IKE Initiator 
        threads = 32

        replay_window =
        dos_protection =










= 73728

        ikesa_table_segments = 256
        reuse_ikesa = no

 load-tester {

                   enable = yes

                   initiators = 5

                   iterations = 50000

= 10

                   responder =

                   proposal = aes128-sha1-modp768

                   initiator_auth = psk

                   responder_auth = psk

                   request_virtual_ip = yes


                   ike_rekey = 0

                   child_rekey = 0

                   delete_after_established = no

                   shutdown_when_complete = no

libstrongswan { 

           dh_exponent_ansi_x9_42 = no



IKE Responder
        threads = 32

        replay_window =
       dos_protection =


= 73728

        ikesa_table_segments = 256
        reuse_ikesa = no

libstrongswan {

= no

         processor {


            high = 1

            medium = 10





Also I compiled with --enable-lock-profiler and run with --nofork
with 250k IPsec session. But during daemon shutdown, it does not print the
cumulative time waited in each lock to stderr. 




On Monday, March 24, 2014 3:11 PM, Chinmaya Dwibedy <ckdwibedy at yahoo.com> wrote:

Hi Martin,

Thanks a lot Martin for your prompt response and valuable
suggestion as well. 
I have configured the number of threads to 32 at both
the ends (IKE responder and IKE Initiator). At IKE Initiator end, if I increase
the sender threads (i.e., initiators in load-tester section) from 5 to 10
(i.e., to put load on all cores), I find the followings at IKE Responder end.

	1. There are huge packets loss (i.e., packet
receive errors in the Udp section) in #netstat –su.
	2. The Recv-Q column of the isakmp connection
is high and doesn't drop to zero in  #netstat –ua.

From the above statistics, it just means that Receiver
thread ( of Charon daemon at IKE Responder end) is not reading the socket fast
enough. The average arrival rate regularly causes a backlog in the receive
queue. The maximum number of queued received data depends on
/proc/sys/net/ipv4/udp_mem and /proc/sys/net/ipv4/udp_rmem_min. Thus I increased
these values to 8MB before the start of test but still faced the same issue.
Note that, if I keep the initiators and iterations to 5 and 50000 respectively,
then there was no loss at all and I am getting the setup rate to be

Here goes the output of “ipsec statusall" at IKE
responder end during test?

Status of IKE charon daemon (strongSwan 5.0.4, Linux,


  uptime: 2
minutes, since Jan 01 00:11:15 1970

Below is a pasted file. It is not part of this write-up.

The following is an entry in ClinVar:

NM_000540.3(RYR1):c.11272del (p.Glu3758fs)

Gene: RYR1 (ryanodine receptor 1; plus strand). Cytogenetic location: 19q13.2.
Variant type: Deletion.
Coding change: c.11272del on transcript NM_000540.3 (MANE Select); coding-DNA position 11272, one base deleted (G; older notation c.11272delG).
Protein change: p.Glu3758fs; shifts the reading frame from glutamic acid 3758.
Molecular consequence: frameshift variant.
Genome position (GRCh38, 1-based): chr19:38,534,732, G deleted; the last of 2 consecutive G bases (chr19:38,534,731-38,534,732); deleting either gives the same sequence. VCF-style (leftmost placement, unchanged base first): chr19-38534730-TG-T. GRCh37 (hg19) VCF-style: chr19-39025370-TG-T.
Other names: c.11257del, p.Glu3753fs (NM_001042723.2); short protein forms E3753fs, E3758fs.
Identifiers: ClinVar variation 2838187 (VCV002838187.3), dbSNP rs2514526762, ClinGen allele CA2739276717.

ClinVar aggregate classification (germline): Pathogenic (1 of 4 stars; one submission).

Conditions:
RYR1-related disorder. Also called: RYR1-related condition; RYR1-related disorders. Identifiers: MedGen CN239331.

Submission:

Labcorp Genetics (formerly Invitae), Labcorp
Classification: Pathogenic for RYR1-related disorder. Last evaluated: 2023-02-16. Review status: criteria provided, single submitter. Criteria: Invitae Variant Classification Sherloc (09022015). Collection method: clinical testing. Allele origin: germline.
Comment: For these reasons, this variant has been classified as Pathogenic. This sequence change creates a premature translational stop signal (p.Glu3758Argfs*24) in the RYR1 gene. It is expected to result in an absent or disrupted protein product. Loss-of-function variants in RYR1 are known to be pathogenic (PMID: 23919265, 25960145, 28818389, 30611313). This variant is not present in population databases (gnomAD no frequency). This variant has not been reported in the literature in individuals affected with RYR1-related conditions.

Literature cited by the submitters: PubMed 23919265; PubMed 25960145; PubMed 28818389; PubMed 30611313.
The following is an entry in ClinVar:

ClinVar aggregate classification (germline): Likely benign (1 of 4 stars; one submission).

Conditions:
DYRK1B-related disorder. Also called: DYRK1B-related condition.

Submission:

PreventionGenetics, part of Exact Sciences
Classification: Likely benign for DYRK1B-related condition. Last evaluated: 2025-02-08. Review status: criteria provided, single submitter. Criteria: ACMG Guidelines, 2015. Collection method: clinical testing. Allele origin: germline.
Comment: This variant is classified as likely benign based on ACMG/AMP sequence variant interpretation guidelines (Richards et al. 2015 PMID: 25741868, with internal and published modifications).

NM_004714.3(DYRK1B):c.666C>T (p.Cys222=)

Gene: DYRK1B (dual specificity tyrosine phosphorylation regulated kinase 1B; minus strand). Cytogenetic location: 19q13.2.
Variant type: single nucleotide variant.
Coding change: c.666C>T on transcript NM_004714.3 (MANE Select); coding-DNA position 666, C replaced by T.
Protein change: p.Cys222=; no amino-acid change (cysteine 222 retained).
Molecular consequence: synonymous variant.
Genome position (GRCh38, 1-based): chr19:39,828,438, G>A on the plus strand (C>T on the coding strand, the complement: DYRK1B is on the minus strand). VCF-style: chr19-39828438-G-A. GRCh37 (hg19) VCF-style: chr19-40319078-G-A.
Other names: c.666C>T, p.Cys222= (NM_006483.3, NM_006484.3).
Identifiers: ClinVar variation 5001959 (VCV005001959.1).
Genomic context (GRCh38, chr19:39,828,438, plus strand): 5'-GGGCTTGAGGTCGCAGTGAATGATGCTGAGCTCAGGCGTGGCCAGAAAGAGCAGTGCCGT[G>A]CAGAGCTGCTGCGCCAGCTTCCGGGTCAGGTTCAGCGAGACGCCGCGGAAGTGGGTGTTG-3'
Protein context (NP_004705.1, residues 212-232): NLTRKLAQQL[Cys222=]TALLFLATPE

malloc: sbrk
500166656, mmap 5005312, used 500018224, free 148432

  worker threads:
24 of 32 idle, 6/2/0/0 working, job queue: 0/2/0/0, scheduled:


  loaded plugins:
charon aes des sha1 sha2 md5 random nonce x509 revocation cons

traints pubkey pkcs1 pkcs8 pgp dnskey pem fips-prf gmp
xcbc cmac hmac attr kerne

l-netlink resolve socket-default stroke updown

Virtual IP pools (size/online/offline):

The job queue load shows 2 jobs are queued for CRITICAL
priority. I also profiled the Charon daemon (IKE Responder) and found that,
most of the threads are getting blocked in pthread_cond_wait ().   It means the thread currently has no work to
do and waits for a job. Any suggestion what limits this connection rate or any pointer
on how to debug this issue further?



On Friday, March 21, 2014 8:23 PM, Martin Willi <martin at strongswan.org> wrote:

> And the single receiver thread becomes bottleneck due to high
> connection rate/setup rate.

The receiver job is rather trivial, only the IKE header is parsed and
some rate limiting is enforced for DoS
 protection. Any further
processing is delegated to the thread pool using that
process_message_job(). So I have my doubts that
 this is the bottleneck
you are actually looking for.

> Can it possible to create separate UDP sockets for each thread? The
> SO_REUSEPORT socket option allows multiple UDP sockets to be bound to
> the same port. With SO_REUSEPORT, multiple threads could use recvfrom
> () on its own socket to accept datagrams arriving on the port.

Theoretically that is possible, but I'm not really sure if that helps to
fix the issues you are seeing.

When running your tests, how does your job queue in "ipsec statusall"
look like? If you have many jobs queued that don't get processed,
something else prevents that charon scales properly on your platform.